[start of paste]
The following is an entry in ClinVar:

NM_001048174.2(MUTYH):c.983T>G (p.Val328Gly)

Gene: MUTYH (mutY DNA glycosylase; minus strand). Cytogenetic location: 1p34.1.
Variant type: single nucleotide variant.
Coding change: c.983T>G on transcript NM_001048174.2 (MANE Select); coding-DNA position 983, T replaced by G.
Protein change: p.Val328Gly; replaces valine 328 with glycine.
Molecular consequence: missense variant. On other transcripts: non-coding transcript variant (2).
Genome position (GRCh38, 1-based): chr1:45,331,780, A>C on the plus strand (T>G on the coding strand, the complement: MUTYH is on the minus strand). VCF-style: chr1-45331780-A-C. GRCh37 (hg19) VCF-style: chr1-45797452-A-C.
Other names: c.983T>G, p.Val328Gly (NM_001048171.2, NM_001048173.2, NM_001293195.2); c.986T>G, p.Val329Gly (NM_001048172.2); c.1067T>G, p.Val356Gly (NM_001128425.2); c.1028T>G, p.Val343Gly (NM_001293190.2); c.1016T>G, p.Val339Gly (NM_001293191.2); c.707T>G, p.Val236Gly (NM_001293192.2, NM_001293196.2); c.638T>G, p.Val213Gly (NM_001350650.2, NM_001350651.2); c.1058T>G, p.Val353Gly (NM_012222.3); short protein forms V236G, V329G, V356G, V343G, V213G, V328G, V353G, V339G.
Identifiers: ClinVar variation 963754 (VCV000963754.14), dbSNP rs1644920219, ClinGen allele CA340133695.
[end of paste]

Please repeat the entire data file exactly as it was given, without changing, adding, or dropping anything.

The following is an entry in ClinVar:

NM_001048174.2(MUTYH):c.983T>G (p.Val328Gly)

Gene: MUTYH (mutY DNA glycosylase; minus strand). Cytogenetic location: 1p34.1.
Variant type: single nucleotide variant.
Coding change: c.983T>G on transcript NM_001048174.2 (MANE Select); coding-DNA position 983, T replaced by G.
Protein change: p.Val328Gly; replaces valine 328 with glycine.
Molecular consequence: missense variant. On other transcripts: non-coding transcript variant (2).
Genome position (GRCh38, 1-based): chr1:45,331,780, A>C on the plus strand (T>G on the coding strand, the complement: MUTYH is on the minus strand). VCF-style: chr1-45331780-A-C. GRCh37 (hg19) VCF-style: chr1-45797452-A-C.
Other names: c.983T>G, p.Val328Gly (NM_001048171.2, NM_001048173.2, NM_001293195.2); c.986T>G, p.Val329Gly (NM_001048172.2); c.1067T>G, p.Val356Gly (NM_001128425.2); c.1028T>G, p.Val343Gly (NM_001293190.2); c.1016T>G, p.Val339Gly (NM_001293191.2); c.707T>G, p.Val236Gly (NM_001293192.2, NM_001293196.2); c.638T>G, p.Val213Gly (NM_001350650.2, NM_001350651.2); c.1058T>G, p.Val353Gly (NM_012222.3); short protein forms V236G, V329G, V356G, V343G, V213G, V328G, V353G, V339G.
Identifiers: ClinVar variation 963754 (VCV000963754.14), dbSNP rs1644920219, ClinGen allele CA340133695.